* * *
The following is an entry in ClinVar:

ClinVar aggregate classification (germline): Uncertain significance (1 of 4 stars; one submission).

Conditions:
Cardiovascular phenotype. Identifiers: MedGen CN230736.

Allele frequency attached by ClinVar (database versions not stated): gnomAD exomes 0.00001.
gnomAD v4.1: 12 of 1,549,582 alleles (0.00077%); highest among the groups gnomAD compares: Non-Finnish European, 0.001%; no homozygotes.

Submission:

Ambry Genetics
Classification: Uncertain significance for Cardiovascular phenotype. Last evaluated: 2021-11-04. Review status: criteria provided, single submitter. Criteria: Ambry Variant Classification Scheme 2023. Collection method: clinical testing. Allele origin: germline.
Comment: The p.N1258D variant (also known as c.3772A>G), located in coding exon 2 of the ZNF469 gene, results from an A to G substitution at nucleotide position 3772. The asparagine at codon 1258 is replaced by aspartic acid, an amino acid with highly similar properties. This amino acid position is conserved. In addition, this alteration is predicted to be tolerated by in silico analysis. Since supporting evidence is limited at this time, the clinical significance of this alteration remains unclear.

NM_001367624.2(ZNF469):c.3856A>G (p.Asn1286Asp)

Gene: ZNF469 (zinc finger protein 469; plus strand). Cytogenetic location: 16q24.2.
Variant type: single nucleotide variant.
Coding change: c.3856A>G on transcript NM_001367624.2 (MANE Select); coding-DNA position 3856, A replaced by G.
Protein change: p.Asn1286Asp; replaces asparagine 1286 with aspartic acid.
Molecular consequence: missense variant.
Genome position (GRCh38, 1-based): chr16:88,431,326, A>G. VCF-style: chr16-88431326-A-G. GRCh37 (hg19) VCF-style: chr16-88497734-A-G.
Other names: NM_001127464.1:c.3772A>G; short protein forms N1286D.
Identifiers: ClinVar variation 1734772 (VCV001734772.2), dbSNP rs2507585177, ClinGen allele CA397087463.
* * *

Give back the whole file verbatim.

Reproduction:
The following is an entry in ClinVar:

ClinVar aggregate classification (germline): Uncertain significance (1 of 4 stars; one submission).

Conditions:
Cardiovascular phenotype. Identifiers: MedGen CN230736.

Allele frequency attached by ClinVar (database versions not stated): gnomAD exomes 0.00001.
gnomAD v4.1: 12 of 1,549,582 alleles (0.00077%); highest among the groups gnomAD compares: Non-Finnish European, 0.001%; no homozygotes.

Submission:

Ambry Genetics
Classification: Uncertain significance for Cardiovascular phenotype. Last evaluated: 2021-11-04. Review status: criteria provided, single submitter. Criteria: Ambry Variant Classification Scheme 2023. Collection method: clinical testing. Allele origin: germline.
Comment: The p.N1258D variant (also known as c.3772A>G), located in coding exon 2 of the ZNF469 gene, results from an A to G substitution at nucleotide position 3772. The asparagine at codon 1258 is replaced by aspartic acid, an amino acid with highly similar properties. This amino acid position is conserved. In addition, this alteration is predicted to be tolerated by in silico analysis. Since supporting evidence is limited at this time, the clinical significance of this alteration remains unclear.

NM_001367624.2(ZNF469):c.3856A>G (p.Asn1286Asp)

Gene: ZNF469 (zinc finger protein 469; plus strand). Cytogenetic location: 16q24.2.
Variant type: single nucleotide variant.
Coding change: c.3856A>G on transcript NM_001367624.2 (MANE Select); coding-DNA position 3856, A replaced by G.
Protein change: p.Asn1286Asp; replaces asparagine 1286 with aspartic acid.
Molecular consequence: missense variant.
Genome position (GRCh38, 1-based): chr16:88,431,326, A>G. VCF-style: chr16-88431326-A-G. GRCh37 (hg19) VCF-style: chr16-88497734-A-G.
Other names: NM_001127464.1:c.3772A>G; short protein forms N1286D.
Identifiers: ClinVar variation 1734772 (VCV001734772.2), dbSNP rs2507585177, ClinGen allele CA397087463.